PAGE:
The ancillary jurisdiction of this court has been recognized and invoked by the receiver of the primary court in aid of the bankruptcy administration. Would any one insist that this court when its aid is thus invoked could not exercise its independent judgment? That, if it could not take such action as would in the opinion of the primary court be in its aid, it had no jurisdiction? If this court had jurisdiction to take possession, why has it not jurisdiction to correct the error, if error it be, of taking possession in the first instance? Why was it not its duty upon request to have immediately returned the property if taken in the first instance by error?
The fact of the same person's being the receiver of this court and also the trustee in bankruptcy is immaterial. Whatever else he may be, he is an officer of this court, and would manifestly violate his duties as such if he relinquished possession to any one — even himself acting in any other capacity — without an appropriate order of this court.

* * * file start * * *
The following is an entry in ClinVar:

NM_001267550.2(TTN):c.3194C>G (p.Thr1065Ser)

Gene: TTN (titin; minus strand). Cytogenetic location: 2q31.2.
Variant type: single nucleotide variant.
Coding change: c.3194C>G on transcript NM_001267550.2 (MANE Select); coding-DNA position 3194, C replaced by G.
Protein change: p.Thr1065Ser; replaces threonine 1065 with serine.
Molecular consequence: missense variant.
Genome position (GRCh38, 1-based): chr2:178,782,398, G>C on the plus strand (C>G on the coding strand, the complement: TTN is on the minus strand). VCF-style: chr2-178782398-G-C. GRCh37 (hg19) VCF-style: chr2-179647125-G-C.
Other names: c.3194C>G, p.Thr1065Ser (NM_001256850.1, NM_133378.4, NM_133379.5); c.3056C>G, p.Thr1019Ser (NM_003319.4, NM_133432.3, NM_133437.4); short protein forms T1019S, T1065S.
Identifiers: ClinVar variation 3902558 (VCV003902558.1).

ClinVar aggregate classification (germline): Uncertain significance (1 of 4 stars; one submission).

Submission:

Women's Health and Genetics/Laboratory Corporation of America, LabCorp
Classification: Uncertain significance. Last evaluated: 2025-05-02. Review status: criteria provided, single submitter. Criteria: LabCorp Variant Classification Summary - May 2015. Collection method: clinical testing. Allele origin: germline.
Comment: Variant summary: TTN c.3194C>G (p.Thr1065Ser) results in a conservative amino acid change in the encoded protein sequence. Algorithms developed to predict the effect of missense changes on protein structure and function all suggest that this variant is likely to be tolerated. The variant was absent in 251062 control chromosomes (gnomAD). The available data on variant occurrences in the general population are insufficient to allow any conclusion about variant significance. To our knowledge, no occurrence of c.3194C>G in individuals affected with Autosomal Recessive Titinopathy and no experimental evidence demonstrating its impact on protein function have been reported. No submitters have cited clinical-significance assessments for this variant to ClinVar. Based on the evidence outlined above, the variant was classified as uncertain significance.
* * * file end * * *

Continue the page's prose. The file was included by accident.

What is the effect, if any, of the qualification of the trustee in bankruptcy upon the jurisdiction of this court? The most recent statement by the Supreme Court of the rights of a trustee is in the Isaacs Case, supra, as follows: "Upon adjudication, title to the bankrupt's property vests in the trustee with actual or constructive possession, and is placed in the custody of the bankruptcy court. Mueller v. Nugent, 184 U.S. 1, 14, 22 S. Ct. 269, 46 L. Ed. 405. The title and right to possession of all property owned and possessed by the bankrupt vests in the trustee as of the date of the filing of the petition in bankruptcy, no matter whether situated within or without the district in which the court sits. Robertson v. Howard, 229 U.S. 254, 259, 260, 33 S. Ct. 854, 57 L. Ed. 1174; Wells v. Sharp (C.C.A.) 208 F. 393; Galbraith v. Robson-Hilliard Grocery Co. (C.C.A.) 216 F. 842."
Let it be noted that the trustee has not by his qualification possession, but "the title and right to possession." The method of protection of such rights of the trustee when the property is within, and also when it is without, the district of the primary bankruptcy court is, also disclosed in such Isaacs Case, as follows: